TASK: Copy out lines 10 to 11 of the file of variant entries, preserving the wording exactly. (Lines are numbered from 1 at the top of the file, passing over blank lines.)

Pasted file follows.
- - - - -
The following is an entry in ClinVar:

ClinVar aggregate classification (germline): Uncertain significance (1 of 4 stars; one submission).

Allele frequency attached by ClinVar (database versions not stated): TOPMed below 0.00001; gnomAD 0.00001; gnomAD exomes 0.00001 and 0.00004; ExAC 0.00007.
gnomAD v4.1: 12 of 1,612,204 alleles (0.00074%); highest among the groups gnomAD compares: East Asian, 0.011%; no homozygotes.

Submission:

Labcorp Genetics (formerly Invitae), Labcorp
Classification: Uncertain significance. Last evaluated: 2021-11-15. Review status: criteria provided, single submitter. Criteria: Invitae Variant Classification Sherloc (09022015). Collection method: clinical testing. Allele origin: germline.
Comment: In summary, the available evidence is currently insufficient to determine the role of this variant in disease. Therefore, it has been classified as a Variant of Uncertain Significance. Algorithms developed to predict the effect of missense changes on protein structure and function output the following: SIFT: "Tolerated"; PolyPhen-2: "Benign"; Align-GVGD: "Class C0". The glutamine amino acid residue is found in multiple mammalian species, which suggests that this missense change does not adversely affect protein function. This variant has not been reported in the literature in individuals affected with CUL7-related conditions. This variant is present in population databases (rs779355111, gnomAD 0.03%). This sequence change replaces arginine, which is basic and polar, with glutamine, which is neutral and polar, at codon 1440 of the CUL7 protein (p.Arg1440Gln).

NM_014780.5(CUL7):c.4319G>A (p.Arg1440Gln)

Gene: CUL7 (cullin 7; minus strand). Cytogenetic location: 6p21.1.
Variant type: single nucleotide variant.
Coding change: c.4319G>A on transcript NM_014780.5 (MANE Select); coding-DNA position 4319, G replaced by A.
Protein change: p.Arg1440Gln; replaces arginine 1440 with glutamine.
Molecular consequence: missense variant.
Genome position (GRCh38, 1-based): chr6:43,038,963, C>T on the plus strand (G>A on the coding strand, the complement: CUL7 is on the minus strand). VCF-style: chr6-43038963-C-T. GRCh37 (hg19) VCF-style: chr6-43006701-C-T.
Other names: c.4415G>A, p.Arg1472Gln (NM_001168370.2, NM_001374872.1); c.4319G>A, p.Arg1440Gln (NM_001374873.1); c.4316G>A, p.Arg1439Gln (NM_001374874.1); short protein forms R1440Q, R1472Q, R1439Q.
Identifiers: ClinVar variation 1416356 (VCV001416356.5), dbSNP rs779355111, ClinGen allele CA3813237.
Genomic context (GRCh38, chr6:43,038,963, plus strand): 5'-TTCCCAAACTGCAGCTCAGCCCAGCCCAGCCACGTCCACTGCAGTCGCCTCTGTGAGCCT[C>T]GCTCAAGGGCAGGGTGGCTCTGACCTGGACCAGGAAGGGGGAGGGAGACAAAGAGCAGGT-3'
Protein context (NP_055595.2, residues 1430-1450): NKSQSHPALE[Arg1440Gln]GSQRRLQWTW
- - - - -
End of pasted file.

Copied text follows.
Gene: CUL7 (cullin 7; minus strand). Cytogenetic location: 6p21.1.
Variant type: single nucleotide variant.